CHARLOTTE, N.C. — Billionaire Jeff Bezos and three fellow passengers went to space on Tuesday as part of the first passenger flight for Blue Origin, the space company founded by Bezos.
Bezos' short trip comes a little more than a week after another billionaire, Richard Branson, blasted off into space in his own spaceship.
By definition, does NASA consider Jeff Bezos and Richard Branson astronauts?
WHAT WE FOUND
On NASA's website, it states “the term ‘astronaut’ derives from the Greek words meaning ‘space sailor,’ and refers to all who have been launched as crew members aboard NASA spacecraft bound for orbit and beyond. The term ‘astronaut’ has been maintained as the title for those selected to join the NASA corps of astronauts who make ‘space sailing’ their career profession.”
The website also lists different levels of astronauts, depending on if you’re actually eligible for flight assignments.
“Technically, before you fly, you can be selected as a NASA astronaut, but you may not call yourself an astronaut until you are assigned to a mission and get to fly. You are an astronaut candidate before that time. And that's a perfectly legitimate way to look at it.” stated Launius.
Back in the 1980s, NASA did develop a program to train non-career astronauts and send them to space.
But NASA never had the chance to give them an official name because the program was paused after the explosion of the Challenger in 1986.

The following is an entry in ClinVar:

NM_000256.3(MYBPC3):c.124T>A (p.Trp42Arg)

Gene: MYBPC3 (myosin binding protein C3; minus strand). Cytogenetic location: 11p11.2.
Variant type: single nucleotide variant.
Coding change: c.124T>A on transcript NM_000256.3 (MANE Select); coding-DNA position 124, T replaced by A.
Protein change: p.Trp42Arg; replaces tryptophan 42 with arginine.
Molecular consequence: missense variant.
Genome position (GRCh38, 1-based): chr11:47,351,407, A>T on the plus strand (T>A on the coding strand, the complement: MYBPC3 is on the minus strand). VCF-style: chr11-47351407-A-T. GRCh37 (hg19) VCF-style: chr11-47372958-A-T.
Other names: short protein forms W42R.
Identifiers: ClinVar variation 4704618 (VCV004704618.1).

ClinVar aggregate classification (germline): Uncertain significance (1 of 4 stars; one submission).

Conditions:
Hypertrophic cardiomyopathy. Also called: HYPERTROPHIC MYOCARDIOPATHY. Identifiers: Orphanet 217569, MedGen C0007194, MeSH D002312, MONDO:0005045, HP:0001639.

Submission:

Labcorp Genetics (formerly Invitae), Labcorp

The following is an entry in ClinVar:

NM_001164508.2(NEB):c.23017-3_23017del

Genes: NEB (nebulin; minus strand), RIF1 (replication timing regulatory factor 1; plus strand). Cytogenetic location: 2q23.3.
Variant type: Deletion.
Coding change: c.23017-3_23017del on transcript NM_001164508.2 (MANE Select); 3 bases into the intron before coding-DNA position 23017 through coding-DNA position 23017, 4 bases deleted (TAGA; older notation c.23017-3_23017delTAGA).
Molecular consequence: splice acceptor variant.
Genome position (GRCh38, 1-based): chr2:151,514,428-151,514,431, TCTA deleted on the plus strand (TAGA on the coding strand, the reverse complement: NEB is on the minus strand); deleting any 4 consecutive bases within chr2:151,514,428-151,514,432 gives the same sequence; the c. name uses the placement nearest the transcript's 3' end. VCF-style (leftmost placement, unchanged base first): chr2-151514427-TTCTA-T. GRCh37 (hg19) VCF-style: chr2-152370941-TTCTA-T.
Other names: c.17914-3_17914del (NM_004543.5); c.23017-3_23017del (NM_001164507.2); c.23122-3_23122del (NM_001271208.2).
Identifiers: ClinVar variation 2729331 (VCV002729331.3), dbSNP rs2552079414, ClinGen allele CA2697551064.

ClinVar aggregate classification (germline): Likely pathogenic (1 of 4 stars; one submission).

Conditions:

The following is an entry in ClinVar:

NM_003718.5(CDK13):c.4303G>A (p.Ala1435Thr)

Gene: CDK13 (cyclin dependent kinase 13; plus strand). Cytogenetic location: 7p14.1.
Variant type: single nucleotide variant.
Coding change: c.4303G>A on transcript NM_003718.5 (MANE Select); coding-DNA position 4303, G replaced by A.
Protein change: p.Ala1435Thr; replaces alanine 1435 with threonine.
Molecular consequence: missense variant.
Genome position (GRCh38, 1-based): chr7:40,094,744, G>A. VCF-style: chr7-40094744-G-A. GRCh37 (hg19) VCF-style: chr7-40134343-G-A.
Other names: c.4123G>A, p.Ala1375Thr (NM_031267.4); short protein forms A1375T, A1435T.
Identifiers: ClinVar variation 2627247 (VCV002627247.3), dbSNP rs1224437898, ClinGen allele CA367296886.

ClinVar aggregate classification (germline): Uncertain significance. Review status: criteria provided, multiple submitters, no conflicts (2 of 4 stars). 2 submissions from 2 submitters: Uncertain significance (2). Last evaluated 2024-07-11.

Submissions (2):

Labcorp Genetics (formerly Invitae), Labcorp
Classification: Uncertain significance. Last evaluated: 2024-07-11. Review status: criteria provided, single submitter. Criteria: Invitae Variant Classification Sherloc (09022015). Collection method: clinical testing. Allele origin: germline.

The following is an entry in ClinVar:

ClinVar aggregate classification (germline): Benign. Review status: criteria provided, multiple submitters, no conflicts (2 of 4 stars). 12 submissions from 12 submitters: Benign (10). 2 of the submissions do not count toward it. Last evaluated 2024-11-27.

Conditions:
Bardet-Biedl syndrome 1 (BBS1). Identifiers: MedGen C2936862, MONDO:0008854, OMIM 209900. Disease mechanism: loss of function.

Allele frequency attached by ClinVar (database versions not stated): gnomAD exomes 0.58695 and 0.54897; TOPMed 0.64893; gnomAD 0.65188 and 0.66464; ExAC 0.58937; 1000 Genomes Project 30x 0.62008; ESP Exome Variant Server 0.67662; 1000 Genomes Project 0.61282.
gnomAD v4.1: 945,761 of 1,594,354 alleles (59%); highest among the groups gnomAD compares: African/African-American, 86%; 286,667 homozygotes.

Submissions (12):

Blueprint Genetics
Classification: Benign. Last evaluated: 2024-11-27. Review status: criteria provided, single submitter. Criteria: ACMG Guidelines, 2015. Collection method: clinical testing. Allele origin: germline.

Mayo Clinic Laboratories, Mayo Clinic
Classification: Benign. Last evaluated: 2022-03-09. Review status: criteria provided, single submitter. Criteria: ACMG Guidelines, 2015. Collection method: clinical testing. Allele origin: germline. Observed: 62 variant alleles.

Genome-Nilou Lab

15 years later, in 2001, billionaire Dennis Tito paid a reported $20 million for a ride on a Russian spaceship to the International Space Station.
That opened the door to space tourism, allowing people who didn’t work at NASA to get into space.
The other point of contention on calling Branson and Bezos astronauts is did either of them actually reach space?
Branson’s virgin galactic flight reached 54 miles above Earth, which is just past the 50-mile threshold NASA and the FAA use to mark the start of space.
However, the international organization that regulates space and keeps official records actually sets the start of space at roughly 62 miles. Bezos and his team soared 66 miles up.
“There will always be an asterisk next to those flights," said Seedhouse. "If you get below 62 miles and still try to call it space."
"We tend to call anybody an astronaut who flies, whether they're a tourist or not. But I know a number of NASA astronauts who would claim that that is an inappropriate use of the term and would challenge anybody who wanted to say Dennis Tito or Richard Branson, or you name the person of your choice who is not a career flyer in this particular arena, that they would push back and say no, those people are not really astronauts," Launius added.
VERIFY is dedicated to helping the public distinguish between true and false information. The VERIFY team, with help from questions submitted by the audience, tracks the spread of stories or claims that need clarification or correction. Have something you want VERIFIED? Text us at 704-329-3600 or visit /verify.